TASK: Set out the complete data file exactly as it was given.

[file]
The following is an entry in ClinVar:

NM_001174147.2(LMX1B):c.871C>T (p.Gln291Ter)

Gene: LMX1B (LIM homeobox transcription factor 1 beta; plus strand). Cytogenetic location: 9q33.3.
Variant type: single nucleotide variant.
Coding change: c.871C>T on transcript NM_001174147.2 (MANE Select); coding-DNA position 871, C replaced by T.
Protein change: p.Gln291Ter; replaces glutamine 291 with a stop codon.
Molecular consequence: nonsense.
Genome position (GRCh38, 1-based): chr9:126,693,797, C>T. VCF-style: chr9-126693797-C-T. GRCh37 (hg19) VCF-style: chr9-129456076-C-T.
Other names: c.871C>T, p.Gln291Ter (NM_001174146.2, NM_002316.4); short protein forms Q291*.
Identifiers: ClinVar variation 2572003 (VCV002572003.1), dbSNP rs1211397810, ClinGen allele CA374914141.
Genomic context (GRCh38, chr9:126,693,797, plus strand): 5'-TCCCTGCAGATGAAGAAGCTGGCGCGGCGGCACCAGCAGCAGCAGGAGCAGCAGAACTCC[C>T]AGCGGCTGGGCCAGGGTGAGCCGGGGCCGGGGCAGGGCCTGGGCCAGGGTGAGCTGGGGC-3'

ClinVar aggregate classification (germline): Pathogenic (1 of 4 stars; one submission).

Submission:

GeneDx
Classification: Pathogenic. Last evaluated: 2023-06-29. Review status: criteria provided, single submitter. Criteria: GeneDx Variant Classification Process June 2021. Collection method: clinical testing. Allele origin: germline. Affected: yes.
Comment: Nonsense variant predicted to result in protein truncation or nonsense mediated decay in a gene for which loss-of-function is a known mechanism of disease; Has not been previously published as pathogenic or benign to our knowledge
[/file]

The following is an entry in ClinVar:

NM_001174147.2(LMX1B):c.871C>T (p.Gln291Ter)

Gene: LMX1B (LIM homeobox transcription factor 1 beta; plus strand). Cytogenetic location: 9q33.3.
Variant type: single nucleotide variant.
Coding change: c.871C>T on transcript NM_001174147.2 (MANE Select); coding-DNA position 871, C replaced by T.
Protein change: p.Gln291Ter; replaces glutamine 291 with a stop codon.
Molecular consequence: nonsense.
Genome position (GRCh38, 1-based): chr9:126,693,797, C>T. VCF-style: chr9-126693797-C-T. GRCh37 (hg19) VCF-style: chr9-129456076-C-T.
Other names: c.871C>T, p.Gln291Ter (NM_001174146.2, NM_002316.4); short protein forms Q291*.
Identifiers: ClinVar variation 2572003 (VCV002572003.1), dbSNP rs1211397810, ClinGen allele CA374914141.
Genomic context (GRCh38, chr9:126,693,797, plus strand): 5'-TCCCTGCAGATGAAGAAGCTGGCGCGGCGGCACCAGCAGCAGCAGGAGCAGCAGAACTCC[C>T]AGCGGCTGGGCCAGGGTGAGCCGGGGCCGGGGCAGGGCCTGGGCCAGGGTGAGCTGGGGC-3'

ClinVar aggregate classification (germline): Pathogenic (1 of 4 stars; one submission).

Submission:

GeneDx
Classification: Pathogenic. Last evaluated: 2023-06-29. Review status: criteria provided, single submitter. Criteria: GeneDx Variant Classification Process June 2021. Collection method: clinical testing. Allele origin: germline. Affected: yes.
Comment: Nonsense variant predicted to result in protein truncation or nonsense mediated decay in a gene for which loss-of-function is a known mechanism of disease; Has not been previously published as pathogenic or benign to our knowledge